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When the earth's core melted, did the diameter of the earth increase?

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jr1956
#1
Jun12-13, 05:17 PM
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Solids tend to expand when heated or when they transition to a liquid. Is this thermal expansion a factor in the earth? If the diameter/volume increases, this would cause the surface area to increase also. This would lead to cracks, rifts or faults in the crust of the earth. Could this be a factor in the creation of the plates that we now experience in plate tectonics? I cannot find any information that mentions this. Also, if this could happen, could the change in volume be calculated via the coefficients of thermal expansion and the change in temperature?
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SteamKing
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Jun12-13, 08:43 PM
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Which do you think happened first: the earth's core became molten or the crust formed? What about the mantle (all the stuff between the core and the crust)?
jr1956
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Jun12-13, 08:58 PM
P: 4
Not sure. My understanding is that the earth was a solid first as gravity pulled all the dust and debris into a solid earth. As radioactive decay of thorium and uranium occurred, the inside heated up and melted all the material inside the earth. The heavier elements like iron began to be drawn to the center to form the iron core. How the crust was affected, I really don't know. I was thinking the crust may have remained solid and acted as an insulator that trapped the heat in and allowed it to build up.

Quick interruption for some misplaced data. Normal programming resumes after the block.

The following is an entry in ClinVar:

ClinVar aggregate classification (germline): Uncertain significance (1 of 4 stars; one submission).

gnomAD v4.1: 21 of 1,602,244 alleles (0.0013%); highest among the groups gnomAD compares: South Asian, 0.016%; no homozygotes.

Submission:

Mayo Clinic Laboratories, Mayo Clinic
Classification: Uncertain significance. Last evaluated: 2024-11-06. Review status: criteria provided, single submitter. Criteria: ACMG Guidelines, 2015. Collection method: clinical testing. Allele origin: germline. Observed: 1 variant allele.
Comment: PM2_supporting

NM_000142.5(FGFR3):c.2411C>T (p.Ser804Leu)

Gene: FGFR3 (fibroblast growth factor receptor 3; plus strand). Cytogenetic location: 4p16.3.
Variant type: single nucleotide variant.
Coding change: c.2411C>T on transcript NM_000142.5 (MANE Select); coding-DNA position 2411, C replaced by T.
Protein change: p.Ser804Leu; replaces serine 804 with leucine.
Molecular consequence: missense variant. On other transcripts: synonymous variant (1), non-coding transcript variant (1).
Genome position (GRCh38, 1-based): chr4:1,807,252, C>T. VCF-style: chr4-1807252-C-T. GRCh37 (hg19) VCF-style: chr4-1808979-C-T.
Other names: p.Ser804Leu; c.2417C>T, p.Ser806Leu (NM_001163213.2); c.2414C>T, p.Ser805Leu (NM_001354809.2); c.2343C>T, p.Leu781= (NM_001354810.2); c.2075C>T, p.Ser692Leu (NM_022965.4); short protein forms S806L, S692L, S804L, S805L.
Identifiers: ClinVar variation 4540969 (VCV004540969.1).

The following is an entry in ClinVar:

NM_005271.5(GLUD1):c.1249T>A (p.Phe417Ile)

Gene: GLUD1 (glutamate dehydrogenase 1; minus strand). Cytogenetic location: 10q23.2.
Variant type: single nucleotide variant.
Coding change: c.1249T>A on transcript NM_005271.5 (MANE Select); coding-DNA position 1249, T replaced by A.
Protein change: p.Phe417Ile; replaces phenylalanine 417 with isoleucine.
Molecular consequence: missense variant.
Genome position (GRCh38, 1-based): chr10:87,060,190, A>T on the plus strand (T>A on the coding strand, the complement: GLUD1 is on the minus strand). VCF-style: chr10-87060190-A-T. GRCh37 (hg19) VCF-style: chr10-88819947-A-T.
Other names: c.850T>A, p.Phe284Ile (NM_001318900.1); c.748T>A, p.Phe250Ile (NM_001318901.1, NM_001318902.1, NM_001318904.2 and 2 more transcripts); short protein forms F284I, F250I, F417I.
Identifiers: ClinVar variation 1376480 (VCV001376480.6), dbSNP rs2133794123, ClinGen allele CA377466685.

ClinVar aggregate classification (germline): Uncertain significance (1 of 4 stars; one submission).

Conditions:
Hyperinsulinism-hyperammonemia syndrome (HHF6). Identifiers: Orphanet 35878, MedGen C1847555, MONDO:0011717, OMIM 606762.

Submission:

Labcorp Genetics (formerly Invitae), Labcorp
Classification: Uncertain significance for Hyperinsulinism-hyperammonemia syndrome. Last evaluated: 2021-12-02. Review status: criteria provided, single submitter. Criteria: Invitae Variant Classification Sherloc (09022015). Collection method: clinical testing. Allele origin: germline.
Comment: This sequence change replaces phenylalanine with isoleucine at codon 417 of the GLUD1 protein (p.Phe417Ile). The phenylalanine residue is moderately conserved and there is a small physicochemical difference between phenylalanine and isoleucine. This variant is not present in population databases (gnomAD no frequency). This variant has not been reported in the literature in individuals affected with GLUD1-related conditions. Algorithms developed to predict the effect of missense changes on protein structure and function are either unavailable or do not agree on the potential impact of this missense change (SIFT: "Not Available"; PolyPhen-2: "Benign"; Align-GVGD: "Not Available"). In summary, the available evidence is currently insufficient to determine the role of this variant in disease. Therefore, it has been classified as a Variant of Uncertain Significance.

davenn
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Jun12-13, 11:46 PM
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When the earth's core melted, did the diameter of the earth increase?

Quote Quote by jr1956 View Post
Not sure. My understanding is that the earth was a solid first as gravity pulled all the dust and debris into a solid earth. As radioactive decay of thorium and uranium occurred, the inside heated up and melted all the material inside the earth. The heavier elements like iron began to be drawn to the center to form the iron core. How the crust was affected, I really don't know. I was thinking the crust may have remained solid and acted as an insulator that trapped the heat in and allowed it to build up.
If you do a little searching on the www, you will find that the inner planets were all molten for a start and cooled down with time. The coalescing of the gasses and other materials that made up the planets involved a lot of heat. That is this material coming together was hot and was producing more heat as it collided.
The outer surface cooling first forming the crust. The mantle remains "soft" due to the radioactive decay and also convective heat from the outer core.
I did find one pdf of a paper that explained how there is a molten outer core and solid inner core.
without going into it in depth (no pun intended) it has a lot to do with the transition of Iron between liquid and solid and the pressures and temperatures within the inner and outer core that allowed this to happen.

Also consider that the origin of the Moon is believed to have been from the Earth when it was impacted with an object ~ the size of Mars at a time when the Earth was still primarily a large ball of hot molten material.

cheers
Dave
davenn
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Jun13-13, 09:57 PM
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Ohhh and to specifically answer your thread title

When the earth's core melted, did the diameter of the earth increase?
Since you have now discovered that the earth formed as a molten orb
it means that as its cooled, it will have contracted, hence the diameter will have decreased.
as what happens to most cooling objects

By how much, I personally dont have the info/knowledge to work that out
maybe some one else does

Dave
billiards